At the start of the year, many organizers and campaigns were gearing up for one of the most important undertakings for the country: the decennial census. Now, an operation that is already in flux due to the COVID-19 pandemic is being threatened by the equally dangerous recent Trump White House memo calling for states to exclude undocumented immigrants from the final count.
Required by the Constitution, the census occurs every ten years and is supposed to record all persons living in the United States, regardless of their citizenship. When the Trump administration demanded this year’s census include a citizenship question, the matter went all the way to the Supreme Court. In a 5-4 decision, Chief Justice John Roberts sided with the liberal justices in ruling against the White House.
Speaker Nancy Pelosi has already said that Congress is going to contest the “unconstitutional and unlawful attempt to impair the Census. Several members of Congress in the Texas delegation have also spoken against this move from the Trump administration, including Rep. Vicente Gonzalez. In a statement he called the move from the White House unconstitutional, and “a distraction intended to divert Americans’ attention away from Mr. Trump’s failings as president.”
While other Attorneys General across the country have lambasted the White House memo, Ken Paxton has remained silent. Paxton, who was indicted for felony securities fraud by a state grand jury, was recently named the co-chair of the Lawyers for Trump Coalition. He did take the time to congratulate Allen West on becoming the new chair of the Texas GOP on Twitter.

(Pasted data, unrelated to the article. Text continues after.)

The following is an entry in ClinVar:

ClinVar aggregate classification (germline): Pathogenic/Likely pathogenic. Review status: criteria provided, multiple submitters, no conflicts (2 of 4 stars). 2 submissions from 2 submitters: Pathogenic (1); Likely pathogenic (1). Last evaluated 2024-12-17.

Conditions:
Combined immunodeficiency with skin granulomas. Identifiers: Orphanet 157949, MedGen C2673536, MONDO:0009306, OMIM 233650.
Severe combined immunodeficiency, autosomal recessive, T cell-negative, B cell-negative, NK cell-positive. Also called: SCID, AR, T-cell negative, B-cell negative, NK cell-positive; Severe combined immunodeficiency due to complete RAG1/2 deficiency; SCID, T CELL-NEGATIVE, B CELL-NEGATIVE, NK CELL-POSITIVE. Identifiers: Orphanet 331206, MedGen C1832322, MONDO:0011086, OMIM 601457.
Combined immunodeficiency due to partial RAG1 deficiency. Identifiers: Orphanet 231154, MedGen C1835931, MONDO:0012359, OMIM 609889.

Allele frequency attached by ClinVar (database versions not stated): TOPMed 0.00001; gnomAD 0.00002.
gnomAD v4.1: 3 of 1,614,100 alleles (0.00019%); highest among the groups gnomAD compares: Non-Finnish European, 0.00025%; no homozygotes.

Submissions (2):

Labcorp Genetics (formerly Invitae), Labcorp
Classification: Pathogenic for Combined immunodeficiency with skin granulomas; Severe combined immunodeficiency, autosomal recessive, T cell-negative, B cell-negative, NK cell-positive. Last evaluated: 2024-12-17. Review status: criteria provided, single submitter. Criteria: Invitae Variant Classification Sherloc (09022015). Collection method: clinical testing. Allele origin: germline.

If the Trump administration is successful in preventing a full counting for the census, Texas not only stands to lose congressional representation, but also billions of dollars. In a comment to the Texas Signal, Justin Nelson, who ran against Paxton in 2018, highlighted just how much Texas would lose in such a scenario. “The people they aren’t counting aren’t going away, they are still going to use our hospitals, [and] we’re just not going to get funding from the federal government,” he said.
For Nelson, who is a professor at UT Law School, this move is blatantly unconstitutional. Senator Ted Cruz, a self-described constitutional originalist has also said nothing about the memo. “From an originalist perspective the issue is as settled as it could be,” noted Nelson. Though Cruz has not said anything regarding the census, he has kept himself in the headlines through a social media beef with Mark Cuban.
According to the George Washington Institute of Public Policy, even a 1 percent undercount would cost Texas approximately $291 million in federal funding over 10 years. With hospitals and medical facilities strained beyond capacity now due to COVID-19, any loss of funding would be cataclysmic.
Based on projections and if the full census is undertaken, Texas could gain at least two congressional seats after 2020. And it’s likely one of those seats would be based in North Texas.
Carol Donovan, the Chair of the Dallas County Democratic Party is not surprised by the administration’s memo which could harm Texas. “Trump acts like a dictator, so it’s easy for him to disregard what the Supreme Court [ruled],” said Donovan to the Texas Signal. Donovan is also not shocked that Texas Republicans aren’t bothering to speak out against this move. “But it does make me wonder why they are so hellbent on appeasing him.” The original deadline to respond to the census was July 31, but because of the COVID-19 pandemic the new date is October 31. The current census response rate in Texas is lagging below the national average. As of July 2, Texas had a 56.6 response rate, compared to 61.9 percent around the country.
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